It’s said to have been first made in a place called Venta Vargas in Cordoba, Spain in the 1920’s. On a very hot day, the owner decided to mix some wine with carbonated water to serve to his overheated patrons. It was known as a Valgas (for valdepeñas, a type of wine, with gas) or a Vargas (named after the owner and place). Years later, it regained popularity and got its new wine of summer name.
Tinto de verano vs. sangría
While both wine cocktails are made with red wine, sangría and tinto de verano are quite different.
In my region of Spain, sangría, a more elaborated beverage, is more popular with tourists than the locals. When making sangría, red wine is normally mixed with a variety of fruits. It is also usually sweetened with sugar but can be made with gaseosa or lemon-lime soda instead. (Often, it uses both sugar and a soft drink for added sweetness.)
Another difference is that sangría often includes some other liquor such as brandy, while tinto de verano normally doesn’t. (Some people do add a splash of vermouth to theirs, though.) Tinto de verano is lighter and can be thrown together at the last minute. Sangría is normally made ahead of time to allow for the fruit flavors to infuse into the wine.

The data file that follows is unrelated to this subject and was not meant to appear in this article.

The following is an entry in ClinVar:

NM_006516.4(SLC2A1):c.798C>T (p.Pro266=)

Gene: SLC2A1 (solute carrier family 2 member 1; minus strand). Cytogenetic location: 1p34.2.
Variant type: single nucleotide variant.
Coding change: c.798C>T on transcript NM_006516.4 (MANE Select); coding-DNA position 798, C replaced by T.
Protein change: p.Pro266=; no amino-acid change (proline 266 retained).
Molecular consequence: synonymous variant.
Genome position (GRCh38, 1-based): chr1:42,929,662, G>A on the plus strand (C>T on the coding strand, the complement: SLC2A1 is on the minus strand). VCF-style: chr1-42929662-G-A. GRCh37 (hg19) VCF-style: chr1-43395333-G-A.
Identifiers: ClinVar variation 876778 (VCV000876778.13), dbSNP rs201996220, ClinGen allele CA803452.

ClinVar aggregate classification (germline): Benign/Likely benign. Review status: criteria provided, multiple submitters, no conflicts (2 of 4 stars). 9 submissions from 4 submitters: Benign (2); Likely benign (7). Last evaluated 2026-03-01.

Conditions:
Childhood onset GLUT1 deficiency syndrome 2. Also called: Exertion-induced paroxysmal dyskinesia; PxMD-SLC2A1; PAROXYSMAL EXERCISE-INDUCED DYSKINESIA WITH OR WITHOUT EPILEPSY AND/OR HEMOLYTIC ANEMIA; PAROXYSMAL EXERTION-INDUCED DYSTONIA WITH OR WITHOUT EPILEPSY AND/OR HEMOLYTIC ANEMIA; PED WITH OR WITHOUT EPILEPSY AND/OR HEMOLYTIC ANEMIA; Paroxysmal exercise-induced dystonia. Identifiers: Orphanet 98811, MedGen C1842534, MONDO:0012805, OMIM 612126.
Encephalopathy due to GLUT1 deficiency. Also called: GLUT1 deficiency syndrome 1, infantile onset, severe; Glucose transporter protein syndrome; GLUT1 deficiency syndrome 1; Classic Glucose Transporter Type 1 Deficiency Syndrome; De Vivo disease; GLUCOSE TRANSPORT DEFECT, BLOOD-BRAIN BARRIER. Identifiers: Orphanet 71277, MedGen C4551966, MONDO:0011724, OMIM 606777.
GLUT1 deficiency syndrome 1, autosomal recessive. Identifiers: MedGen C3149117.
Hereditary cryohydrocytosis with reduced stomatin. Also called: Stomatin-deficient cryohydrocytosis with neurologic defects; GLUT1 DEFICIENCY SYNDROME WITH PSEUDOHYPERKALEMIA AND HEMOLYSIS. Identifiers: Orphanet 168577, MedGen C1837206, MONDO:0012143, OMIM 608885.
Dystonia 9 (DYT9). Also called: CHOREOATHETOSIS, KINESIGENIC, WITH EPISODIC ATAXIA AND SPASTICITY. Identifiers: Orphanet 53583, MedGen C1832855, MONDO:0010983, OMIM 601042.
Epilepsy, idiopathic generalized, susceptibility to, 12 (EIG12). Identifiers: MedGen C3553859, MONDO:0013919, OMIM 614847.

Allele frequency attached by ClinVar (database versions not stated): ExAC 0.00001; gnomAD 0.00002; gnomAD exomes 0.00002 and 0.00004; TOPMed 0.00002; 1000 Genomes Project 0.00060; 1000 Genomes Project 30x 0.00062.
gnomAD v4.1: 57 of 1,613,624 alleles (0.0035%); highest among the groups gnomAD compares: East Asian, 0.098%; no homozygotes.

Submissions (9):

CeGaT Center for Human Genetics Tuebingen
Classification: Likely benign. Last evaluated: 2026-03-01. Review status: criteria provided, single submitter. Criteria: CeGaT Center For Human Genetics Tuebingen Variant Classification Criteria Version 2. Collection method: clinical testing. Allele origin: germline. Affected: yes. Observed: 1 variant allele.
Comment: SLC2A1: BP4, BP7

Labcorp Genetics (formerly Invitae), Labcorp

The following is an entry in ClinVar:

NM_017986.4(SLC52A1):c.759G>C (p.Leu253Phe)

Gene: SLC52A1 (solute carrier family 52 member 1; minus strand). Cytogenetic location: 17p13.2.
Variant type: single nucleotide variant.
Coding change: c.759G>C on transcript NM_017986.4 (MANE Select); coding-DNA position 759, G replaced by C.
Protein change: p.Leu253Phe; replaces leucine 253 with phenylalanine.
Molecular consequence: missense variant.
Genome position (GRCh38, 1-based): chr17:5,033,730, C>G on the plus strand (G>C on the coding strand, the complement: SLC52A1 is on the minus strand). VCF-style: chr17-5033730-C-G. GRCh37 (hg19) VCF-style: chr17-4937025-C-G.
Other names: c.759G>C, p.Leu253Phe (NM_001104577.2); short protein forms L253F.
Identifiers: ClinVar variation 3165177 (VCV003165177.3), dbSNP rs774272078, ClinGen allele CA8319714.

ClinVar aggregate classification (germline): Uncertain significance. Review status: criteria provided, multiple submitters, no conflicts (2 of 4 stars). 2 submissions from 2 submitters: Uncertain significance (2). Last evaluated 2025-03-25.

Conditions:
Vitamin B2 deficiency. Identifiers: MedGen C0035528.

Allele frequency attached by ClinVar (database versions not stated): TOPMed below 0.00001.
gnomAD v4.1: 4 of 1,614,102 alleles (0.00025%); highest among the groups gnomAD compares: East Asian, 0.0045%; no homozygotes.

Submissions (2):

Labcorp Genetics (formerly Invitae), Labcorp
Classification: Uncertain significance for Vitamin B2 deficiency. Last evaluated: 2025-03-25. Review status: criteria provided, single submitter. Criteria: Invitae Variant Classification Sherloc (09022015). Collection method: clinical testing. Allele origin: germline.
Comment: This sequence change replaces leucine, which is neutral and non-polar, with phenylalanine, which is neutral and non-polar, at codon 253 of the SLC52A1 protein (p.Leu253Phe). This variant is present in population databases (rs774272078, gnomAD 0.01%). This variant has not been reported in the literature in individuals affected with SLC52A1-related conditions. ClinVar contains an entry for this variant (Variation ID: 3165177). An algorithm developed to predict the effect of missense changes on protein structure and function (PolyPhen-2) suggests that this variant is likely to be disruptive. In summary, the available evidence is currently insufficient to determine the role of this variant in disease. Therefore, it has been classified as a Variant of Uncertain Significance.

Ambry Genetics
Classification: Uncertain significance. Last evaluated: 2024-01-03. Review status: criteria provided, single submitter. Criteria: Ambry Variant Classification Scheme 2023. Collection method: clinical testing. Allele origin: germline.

In tinto de verano, each person can choose their preferred ratio of soda to wine, something that’s much more difficult with a pre-made sangría.
As you can probably guess, this simple Spanish cocktail uses simple ingredients: red wine and gaseosa.
When choosing your wine, pick a red wine that isn’t overly expensive. While it’s preferable to use a light, fruity wine that isn’t overly acidic, you can use whatever you have on hand. It’s a good way to make a wine that you don’t particularly love much more palatable. Don’t “waste” a good bottle of wine by watering it down with soda. On the other hand, this light drink goes down almost too easily, so don’t choose a cheap wine that you think will give you a headache the next day!